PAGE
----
ADSL and ADSL2+ (not ADLS or ALSD!) is the technology used to send relatively fast internet over the existing copper wires from the local exchange to your home or business. It’s a lot faster than the old dial-up technology but it doesn’t work at long distances from an exchange and is not as fast as fibre optics.
WiMAX is the system that the government is subsidising Optus and Elders to roll out across regional Australia. It uses radio waves to send high speed services over large distances. WiMAX is to WiFi (used by many people around homes, offices and cafes) as the mobiles are to cordless phones. On paper it looks like a cheap solution but it has never been rolled out on this scale before, there are tradeoffs between distance and speed, and many users are sharing the available bandwidth. Actual speeds may depend on how popular it becomes.
Fibre to the Node brings high speed fibre optic data connections to street level. The “node” is the little hub on the street where phone lines from individual lines link into the main lines back to the exchange. Fibre to the node allows much higher speeds for data – although not as fast as fibre all the way to your home or office. While it is presented as an argument about broadband, the FTTN debate being played out is really about who controls the next generation of telecommunications infrastructure running down our streets.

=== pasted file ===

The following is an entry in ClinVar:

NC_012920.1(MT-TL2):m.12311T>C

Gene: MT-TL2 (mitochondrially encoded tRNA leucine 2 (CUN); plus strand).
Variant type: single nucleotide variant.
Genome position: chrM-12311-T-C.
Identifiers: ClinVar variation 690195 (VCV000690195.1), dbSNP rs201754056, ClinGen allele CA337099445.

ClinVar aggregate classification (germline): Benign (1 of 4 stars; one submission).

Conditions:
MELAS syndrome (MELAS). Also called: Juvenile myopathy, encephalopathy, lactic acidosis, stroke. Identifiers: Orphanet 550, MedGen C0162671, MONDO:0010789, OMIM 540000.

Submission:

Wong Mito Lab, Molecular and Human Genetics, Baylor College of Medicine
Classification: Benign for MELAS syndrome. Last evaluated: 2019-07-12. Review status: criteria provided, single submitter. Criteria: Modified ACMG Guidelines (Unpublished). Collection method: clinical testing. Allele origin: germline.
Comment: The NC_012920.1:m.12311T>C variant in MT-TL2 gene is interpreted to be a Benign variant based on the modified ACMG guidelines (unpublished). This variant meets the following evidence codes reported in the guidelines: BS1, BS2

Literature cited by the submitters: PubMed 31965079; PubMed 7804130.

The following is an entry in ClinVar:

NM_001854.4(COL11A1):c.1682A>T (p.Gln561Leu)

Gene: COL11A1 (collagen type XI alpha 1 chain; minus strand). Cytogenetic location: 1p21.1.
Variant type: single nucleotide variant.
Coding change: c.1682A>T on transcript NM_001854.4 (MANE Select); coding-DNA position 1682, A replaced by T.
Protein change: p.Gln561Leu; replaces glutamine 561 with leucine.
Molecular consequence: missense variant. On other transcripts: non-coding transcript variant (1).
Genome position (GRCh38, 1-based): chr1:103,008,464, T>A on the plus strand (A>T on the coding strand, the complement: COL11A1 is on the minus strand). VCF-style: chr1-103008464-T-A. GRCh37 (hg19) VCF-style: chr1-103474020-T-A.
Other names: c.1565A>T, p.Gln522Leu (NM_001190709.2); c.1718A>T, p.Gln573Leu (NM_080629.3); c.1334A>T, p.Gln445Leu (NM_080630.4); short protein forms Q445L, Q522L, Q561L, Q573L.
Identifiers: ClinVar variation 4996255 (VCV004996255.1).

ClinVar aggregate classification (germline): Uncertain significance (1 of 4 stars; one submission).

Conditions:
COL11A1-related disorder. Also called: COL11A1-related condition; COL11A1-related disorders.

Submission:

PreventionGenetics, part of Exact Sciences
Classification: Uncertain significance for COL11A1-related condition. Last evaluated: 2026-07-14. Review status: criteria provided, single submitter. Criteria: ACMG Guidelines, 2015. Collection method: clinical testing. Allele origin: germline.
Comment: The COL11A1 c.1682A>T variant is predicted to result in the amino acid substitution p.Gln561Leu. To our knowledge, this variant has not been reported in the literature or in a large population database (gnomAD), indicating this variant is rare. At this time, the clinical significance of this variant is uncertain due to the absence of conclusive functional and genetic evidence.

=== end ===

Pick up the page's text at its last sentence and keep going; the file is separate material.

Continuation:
A Megabit is a million bits of data or 125k. Megabits are generally used to describe rates of data transfer over networks. Using first generation ADSL technology 1.5 megabits is the common maximum speed, but in built up areas 12 Megabits per second is not uncommon already using ADSL2+ but speeds depend on how close you are to the exchange or the fibre node.
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A Megabyte is a million bytes of data or about or 1000k. As a much larger unit, megabytes are generally used to describe memory and storage capacity on computers.